As I posted on my sandwich board today, "Tick tock, time to think about holiday shopping" Actually, as a retailer, I've been thinking about holiday shopping since mid summer. Truth be told, as a consumer I enjoy buying presents for my loved ones, but it's even more fun selling fabulous things to my customers. In this economy we're all being careful of what we spend, so I've worked at getting great stuff at reasonable prices. By reasonable, I try to mean under $50. Often under $25.
Pop Out Clocks from Timeworks, Inc. Seven different clocks available here.
These clocks are super cute and a brand new product from the Timeworks, Inc. Clock Company from Berkeley, CA. They come in a reusable box and assemble in a jiffy, really. I think they are made of melamine. The clock runs on a battery. Great little gift for under $20, easy to send, too.
Check out the clock faces. Click the small image and it will pop up!
notecards, portfolios, labels, sticky notes etc. at PSAW
I've been a stationery lover my whole life. Mostly I've collected postcards and notecards, but anything with pretty images and shapes will catch my eye. Now that our local paperie, Scribbles, has closed (alas) I'm trying to fill the void a tiny bit. Above are some sets with images by Wayne Thiebaud, Andy Warhol, Geninne D. Zlatkis. I also have Lotte Jansdotter and Paul Frank as well as assorted classic botanical images.
Canetti Museum magnet frames and PSAW mini prints
Not new to PSAW but one of my favorites, the Canetti Museum Magnet Frame. At $28 these are a sensation and very popular with my customers. Made of pure acrylic and tiny magnets by a small company in New York, (although manufactured in Thailand) these are the original Magnet Frame. They inspired me to offer PSAW mini prints by PSAW artists, made to fit the frames. At $20 a pop, these are also a fun and charming gift.
glass pendant by Marc Kornbluh at PSAW. Aprox 2" diameter. $45
No two of these pendants by Marc Kornbluh are alike. Marc used to live in Burlington and his glass studio was one of my favorite places. Now he lives. in Nebraska, but I'm lucky enough to be able to sell his lamp-work jewelry. At $45, this is a gift that will be loved for generations.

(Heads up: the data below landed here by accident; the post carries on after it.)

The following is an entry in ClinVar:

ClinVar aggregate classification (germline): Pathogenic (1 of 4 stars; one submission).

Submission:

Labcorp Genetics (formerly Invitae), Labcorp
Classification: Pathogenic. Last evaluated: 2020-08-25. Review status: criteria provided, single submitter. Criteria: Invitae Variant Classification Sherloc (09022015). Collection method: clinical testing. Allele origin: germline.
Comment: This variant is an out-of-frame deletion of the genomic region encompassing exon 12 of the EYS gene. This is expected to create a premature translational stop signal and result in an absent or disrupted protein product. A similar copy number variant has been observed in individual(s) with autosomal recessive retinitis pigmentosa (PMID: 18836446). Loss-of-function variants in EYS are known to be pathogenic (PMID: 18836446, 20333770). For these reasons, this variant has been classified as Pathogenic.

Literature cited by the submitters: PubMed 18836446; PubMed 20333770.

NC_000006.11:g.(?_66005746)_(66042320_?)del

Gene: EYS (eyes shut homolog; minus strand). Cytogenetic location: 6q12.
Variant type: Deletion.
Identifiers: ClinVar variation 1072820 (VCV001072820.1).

Vintage cigarette tin. $16.
I've been collecting typewriter tins and cigarette tins, lovely for both their shapes and graphics. No two alike, only while stock lasts since buying them is a random operation. But I've got a bunch here now.
Sno Folk by AO! Glass
AO! Glass, whose retail shop is right here at PSAW (separate store - common roof) are in high production for their very popular little Sno Folk. Great, perfect holiday gifts, they can be a tabletop decoration, or hang from a tree or mantle. www.aoglass.com. Tove Ohlander also will custom etch the bowls and other pieces that she and her partner Rich Ahrentzen make.
There's more, but I'll leave that for another post. Just come on buy and check us out. Tick Tock.
Liquid Cardboard by Cardboardesign at Pine Street Art Works.
I can't remember how I first heard about the NYC company Cardboardesign. Maybe it was on one of the home design blogs I frequent. I do know that when I placed my first order a few years ago I was one of the first, if not the first wholesale customer they had. Hooboy, not anymore.
Cardboardesign products were featured at the Guggenheim Gala honoring Frank Gehry, at the American Museum of Natural History Climate Change Launch. They were featured on Big Ideas For A Small Planet on The Sundance Channel and on Extreme Makeover: Home Edition. Look for Cardboardesign products at some of the tonier retail venues around the country, including, of course, Pine Street Art Works.
Liquid Cardboard #8. Liza Cowan photo.
The various products made by Cardboardesign - furniture, toys, tableware - are all made of recycled and recyclable materials. Even the glue they use is eco friendly. Equally important, they are all design forward, sophisticated and fun. I'm featuring the Liquid Cardboard line, pieces that can be used to hold flowers, candy, candles, or just sit on the table to amuse your guests. They morph into all kinds of shapes and are endlessly fun to manipulate. I've even had a customer buy one to use as a bracelet.
Driving home from Montreal yesterday afternoon just after a rain. The clouds were so pretty, the cornfields so autumnal, and the light so perfect, I had to stop and snap a few pics. South of Montreal, north of Vermont, on Rt.133.
We write our sign daily. Then the rain washes it away. True ephemera.
It's been a slow week. I'm busy stocking up for the holidays, but meanwhile...ain't nobody shopping much. Rainy day, listening to Rufus Wainwright and the soundtrack of Wicked. Here are some random shots from the day.
Pendants by Marc Kornbluh. TMNK paintings in the background.
Moleskine journals. Nakki Goranin's American Photobooth. Liza Leger painting.
Card wall. Cards by me, from my ephemera collections. Ever changing.
Vintage typewriter ribbon tins.
Shinzi Katoh in foreground. Then Flashbags, then cards. TMNK paintings on the wall.